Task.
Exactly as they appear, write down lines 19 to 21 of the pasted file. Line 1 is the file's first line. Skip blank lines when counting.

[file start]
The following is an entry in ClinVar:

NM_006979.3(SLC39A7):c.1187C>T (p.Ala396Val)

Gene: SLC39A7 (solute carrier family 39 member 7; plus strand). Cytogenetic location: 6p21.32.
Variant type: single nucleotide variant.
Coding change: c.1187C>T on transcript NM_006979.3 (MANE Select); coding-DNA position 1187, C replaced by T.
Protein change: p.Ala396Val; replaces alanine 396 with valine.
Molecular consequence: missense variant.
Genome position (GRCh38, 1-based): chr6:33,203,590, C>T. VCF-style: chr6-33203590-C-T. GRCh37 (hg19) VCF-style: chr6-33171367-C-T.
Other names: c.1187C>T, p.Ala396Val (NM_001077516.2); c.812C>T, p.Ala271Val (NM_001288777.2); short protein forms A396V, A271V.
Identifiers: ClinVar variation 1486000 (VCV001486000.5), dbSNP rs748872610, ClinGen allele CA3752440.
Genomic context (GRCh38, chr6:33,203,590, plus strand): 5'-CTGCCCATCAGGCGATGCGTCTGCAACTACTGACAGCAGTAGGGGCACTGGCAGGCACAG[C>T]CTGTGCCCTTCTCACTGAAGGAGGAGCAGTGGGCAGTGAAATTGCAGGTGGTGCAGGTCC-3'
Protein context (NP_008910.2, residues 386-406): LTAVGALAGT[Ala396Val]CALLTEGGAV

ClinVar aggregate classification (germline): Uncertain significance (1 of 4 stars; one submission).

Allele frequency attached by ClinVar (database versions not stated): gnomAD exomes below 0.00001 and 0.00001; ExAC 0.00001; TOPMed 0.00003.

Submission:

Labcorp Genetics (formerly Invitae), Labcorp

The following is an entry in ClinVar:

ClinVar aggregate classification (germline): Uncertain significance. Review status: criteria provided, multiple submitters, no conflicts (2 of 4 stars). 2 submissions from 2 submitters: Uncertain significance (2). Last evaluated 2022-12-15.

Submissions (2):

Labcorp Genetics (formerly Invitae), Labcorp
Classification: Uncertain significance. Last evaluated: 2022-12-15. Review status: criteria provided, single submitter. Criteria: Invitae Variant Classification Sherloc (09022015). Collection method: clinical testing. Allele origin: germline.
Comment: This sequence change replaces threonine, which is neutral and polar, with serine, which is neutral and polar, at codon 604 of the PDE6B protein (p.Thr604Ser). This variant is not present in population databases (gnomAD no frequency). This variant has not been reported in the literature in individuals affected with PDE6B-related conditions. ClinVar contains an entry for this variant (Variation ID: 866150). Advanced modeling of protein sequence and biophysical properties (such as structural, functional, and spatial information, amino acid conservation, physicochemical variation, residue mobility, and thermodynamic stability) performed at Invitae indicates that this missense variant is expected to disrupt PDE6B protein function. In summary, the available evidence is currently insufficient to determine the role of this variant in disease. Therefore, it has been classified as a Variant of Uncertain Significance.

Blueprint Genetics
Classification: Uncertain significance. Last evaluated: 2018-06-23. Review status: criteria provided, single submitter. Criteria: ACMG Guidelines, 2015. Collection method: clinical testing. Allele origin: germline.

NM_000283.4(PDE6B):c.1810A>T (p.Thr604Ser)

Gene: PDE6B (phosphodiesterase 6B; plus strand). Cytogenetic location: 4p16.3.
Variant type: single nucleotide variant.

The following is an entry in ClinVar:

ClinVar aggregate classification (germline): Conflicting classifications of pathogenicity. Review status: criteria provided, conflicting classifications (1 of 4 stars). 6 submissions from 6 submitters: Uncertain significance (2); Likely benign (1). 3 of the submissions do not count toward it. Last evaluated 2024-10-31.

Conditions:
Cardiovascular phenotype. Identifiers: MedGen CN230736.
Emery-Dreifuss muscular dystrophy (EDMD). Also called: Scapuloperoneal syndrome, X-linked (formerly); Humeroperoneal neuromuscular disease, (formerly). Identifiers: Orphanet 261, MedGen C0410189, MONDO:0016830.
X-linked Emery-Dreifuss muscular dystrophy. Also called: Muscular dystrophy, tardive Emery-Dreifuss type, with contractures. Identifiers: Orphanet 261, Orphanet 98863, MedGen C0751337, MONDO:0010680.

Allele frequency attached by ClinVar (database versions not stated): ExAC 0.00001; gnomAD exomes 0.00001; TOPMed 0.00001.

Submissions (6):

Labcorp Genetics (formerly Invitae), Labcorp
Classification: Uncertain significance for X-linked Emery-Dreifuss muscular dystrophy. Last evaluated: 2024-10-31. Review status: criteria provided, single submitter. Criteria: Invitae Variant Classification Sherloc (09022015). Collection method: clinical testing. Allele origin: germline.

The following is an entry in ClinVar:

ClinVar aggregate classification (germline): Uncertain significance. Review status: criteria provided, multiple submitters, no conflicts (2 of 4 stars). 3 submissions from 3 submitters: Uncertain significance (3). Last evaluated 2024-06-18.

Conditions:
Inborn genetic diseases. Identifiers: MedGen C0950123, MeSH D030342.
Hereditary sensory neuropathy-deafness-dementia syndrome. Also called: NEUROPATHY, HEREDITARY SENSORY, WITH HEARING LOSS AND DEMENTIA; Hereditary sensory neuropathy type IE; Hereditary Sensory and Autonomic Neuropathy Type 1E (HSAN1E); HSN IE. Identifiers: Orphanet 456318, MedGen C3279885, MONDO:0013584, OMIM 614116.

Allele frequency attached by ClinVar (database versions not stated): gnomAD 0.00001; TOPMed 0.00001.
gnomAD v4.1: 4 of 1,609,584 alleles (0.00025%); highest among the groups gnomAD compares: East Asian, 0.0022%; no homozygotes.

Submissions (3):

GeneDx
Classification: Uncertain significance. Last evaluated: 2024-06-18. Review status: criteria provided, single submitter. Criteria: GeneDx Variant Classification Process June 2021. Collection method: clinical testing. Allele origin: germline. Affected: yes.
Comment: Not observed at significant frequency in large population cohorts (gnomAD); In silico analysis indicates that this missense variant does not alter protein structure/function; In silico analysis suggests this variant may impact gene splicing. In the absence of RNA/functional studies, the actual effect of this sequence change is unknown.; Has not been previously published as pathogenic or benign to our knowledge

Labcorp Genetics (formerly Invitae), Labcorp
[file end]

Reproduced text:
Submissions (2):

Labcorp Genetics (formerly Invitae), Labcorp
Classification: Uncertain significance. Last evaluated: 2022-12-15. Review status: criteria provided, single submitter. Criteria: Invitae Variant Classification Sherloc (09022015). Collection method: clinical testing. Allele origin: germline.